For the first time in modern L.A. history, the Los Angeles Area Chamber of Commerce is actually endorsing candidates in local city elections.

Late last month, the L.A. Chamber's Political Action Committee revived two years ago for the charter reform battle, after decades of inactivity issued a slate of endorsements for the L.A. City Council races on the April 10 primary election ballot. Getting the chamber nod were:

- Francine Oschin, chief of staff to Councilman Hal Bernson, for the Third District council seat now held by termed-out Laura Chick (who is running for City Controller);

- Former federal prosecutor Jack Weiss for the Fifth District seat being vacated by Mike Feuer (who is running for City Attorney);

- Jan Perry in the Ninth District now held by termed-out Rita Walters;

- Former City Councilman Mike Woo for the 13th District seat now vacant after Jackie Goldberg won election to the state Assembly; and

- Hahn family scion Janice Hahn, who is running for the 15th District seat being vacated by Rudy Svorinich.

The chamber is also endorsing the two incumbents running for re-election: Alex Padilla in the Seventh District and Cindy Miscikowski in the 11th District. Padilla is running unopposed, while Miscikowski has what is widely regarded as token opposition.

Noticeably absent from the chamber endorsements are any candidates for citywide office, including the hotly contested mayor's race.

That's by design, according to Anita Zusman, vice president of legislative affairs for the chamber. And, she said, it's not because chamber PAC members are hopelessly divided or for some other political reason.

"We made a strategic decision over a year ago that we would not endorse any candidates for citywide office in the primary elections; those would wait for the runoffs in June," Zusman said. "It was an issue of focusing our resources, since this was our first time out endorsing candidates."

New Chamber President

Speaking of the chamber, former Bank of America executive Thomas Decker has been named the chamber's interim president, replacing Ezunial "Eze" Burts, who resigned last month.

Decker, now an independent business consultant, was BofA's community liaison until the bank was acquired by Charlotte, N.C.-based Nation's Bank in 1999. He has long served on the chamber's board, becoming chairman for a one-year term in 1999. He also has served one-year terms as chairman of both the Central City Association and the Economic Development Corp. of L.A. County.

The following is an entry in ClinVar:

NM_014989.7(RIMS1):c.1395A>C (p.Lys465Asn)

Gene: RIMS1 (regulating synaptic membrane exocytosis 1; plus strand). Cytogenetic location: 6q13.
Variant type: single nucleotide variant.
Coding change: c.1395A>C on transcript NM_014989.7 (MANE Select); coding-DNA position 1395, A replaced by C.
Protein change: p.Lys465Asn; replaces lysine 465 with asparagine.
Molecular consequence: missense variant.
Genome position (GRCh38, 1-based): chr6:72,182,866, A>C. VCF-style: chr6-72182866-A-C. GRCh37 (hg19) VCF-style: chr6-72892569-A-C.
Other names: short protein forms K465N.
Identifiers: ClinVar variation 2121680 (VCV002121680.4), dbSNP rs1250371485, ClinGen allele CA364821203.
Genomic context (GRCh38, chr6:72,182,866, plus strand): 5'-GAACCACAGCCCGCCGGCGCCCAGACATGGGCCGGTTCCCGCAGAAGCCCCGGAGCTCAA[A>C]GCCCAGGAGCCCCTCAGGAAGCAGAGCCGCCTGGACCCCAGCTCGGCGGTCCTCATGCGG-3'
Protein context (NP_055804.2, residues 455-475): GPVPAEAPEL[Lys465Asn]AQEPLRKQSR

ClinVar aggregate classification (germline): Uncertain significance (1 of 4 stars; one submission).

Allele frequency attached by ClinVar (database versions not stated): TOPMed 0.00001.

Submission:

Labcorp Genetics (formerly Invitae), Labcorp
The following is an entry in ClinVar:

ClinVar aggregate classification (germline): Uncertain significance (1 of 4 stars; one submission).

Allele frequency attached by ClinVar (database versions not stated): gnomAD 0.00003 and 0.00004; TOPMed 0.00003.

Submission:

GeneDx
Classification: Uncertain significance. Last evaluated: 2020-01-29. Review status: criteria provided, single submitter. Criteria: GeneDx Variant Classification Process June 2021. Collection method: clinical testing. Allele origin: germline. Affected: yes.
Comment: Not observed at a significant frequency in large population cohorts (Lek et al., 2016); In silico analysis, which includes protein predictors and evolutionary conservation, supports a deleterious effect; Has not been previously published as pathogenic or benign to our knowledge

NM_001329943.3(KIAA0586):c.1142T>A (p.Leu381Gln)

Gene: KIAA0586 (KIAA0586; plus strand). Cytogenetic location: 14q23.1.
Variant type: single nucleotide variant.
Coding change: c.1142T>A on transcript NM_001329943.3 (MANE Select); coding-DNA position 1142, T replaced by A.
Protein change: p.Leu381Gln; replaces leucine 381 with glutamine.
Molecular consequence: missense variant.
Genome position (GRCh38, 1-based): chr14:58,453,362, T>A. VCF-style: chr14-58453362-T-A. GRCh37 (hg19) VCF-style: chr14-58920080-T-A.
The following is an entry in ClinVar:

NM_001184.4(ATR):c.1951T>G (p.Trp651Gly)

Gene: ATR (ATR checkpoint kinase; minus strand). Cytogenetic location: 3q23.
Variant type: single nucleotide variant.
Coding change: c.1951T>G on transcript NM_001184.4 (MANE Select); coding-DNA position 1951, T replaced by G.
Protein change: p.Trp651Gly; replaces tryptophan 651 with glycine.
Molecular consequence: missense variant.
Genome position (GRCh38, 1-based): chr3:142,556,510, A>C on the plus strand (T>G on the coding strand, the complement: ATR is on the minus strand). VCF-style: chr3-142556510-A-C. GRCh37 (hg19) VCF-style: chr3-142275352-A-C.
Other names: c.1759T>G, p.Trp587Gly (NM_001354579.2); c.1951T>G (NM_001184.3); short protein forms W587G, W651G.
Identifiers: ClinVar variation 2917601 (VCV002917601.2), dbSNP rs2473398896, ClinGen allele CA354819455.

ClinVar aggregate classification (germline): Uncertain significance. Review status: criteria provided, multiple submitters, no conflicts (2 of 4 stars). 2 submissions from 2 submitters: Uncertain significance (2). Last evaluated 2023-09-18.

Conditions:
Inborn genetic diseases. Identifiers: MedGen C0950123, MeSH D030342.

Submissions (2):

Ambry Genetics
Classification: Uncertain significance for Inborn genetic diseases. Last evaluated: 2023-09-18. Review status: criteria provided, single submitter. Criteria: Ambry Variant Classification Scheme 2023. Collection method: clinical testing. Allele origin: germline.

"One of our top priorities is to form closer relationships with the CCA and the EDC, and that was a big part of the reason we chose Tom," said current chamber chairman Charles Woo, who is also president of Megatoys Inc.

Woo said the appointment of Decker will give the chamber some breathing room as it undertakes a nationwide search for a permanent president.

Polanco Rumors

Ever since state Sen. Richard Polanco suddenly withdrew from the First District City Council race on Feb. 21, rumors have been flying all over the city about what might be his true reasons for bowing out. Virtually everybody conceded that the Senate Majority Leader was a lock to win the election outright without having to go to a runoff. In fact, before the surprise announcement, the prevailing talk was about how Polanco would bring a strong new liberal voice to City Hall.

Polanco's stated reasons for withdrawing that he wanted to fulfill his duties in the Senate and that he is considering business opportunities haven't satisfied anybody. If those were indeed the reasons, then why did he decide a mere six weeks earlier to enter the race in the first place? Surely he must have thought this through before entering the race.

"Something else must be going on," said political observer Sherry Bebitch Jeffe. "It just doesn't add up. Someone that shrewd and skillful just doesn't wake up one day and decide he doesn't want to run for a certain office. There must be something that he doesn't want to get out."

As for what that something else might be, speculation and wild rumors have been rampant. Indeed, the first thing out of the mouths of local political consultants, lobbyists, and observers is the latest piece of gossip about some scandal either personal or financial involving Polanco. None of the rumors have been substantiated, though.

Calls to Polanco's state Senate office went unreturned last week.

Polanco, who has built up a formidable political machine on the Eastside, is no stranger to controversy. During his 25-year political career he has accumulated a long list of political enemies.

Recently, Polanco has tussled with the L.A. County Board of Supervisors over the rebuilding of County-USC Medical Center, and he has been a staunch opponent of finishing the Belmont Learning Center. Last year, he supported an unsuccessful effort to expand the L.A. County Board of Supervisors from five to nine members, in what many political observers saw as a prelude to his running for one of those new seats.

Staff reporter Howard Fine can be reached by phone at (323) 549-5225, ext. 227, or by e-mail at

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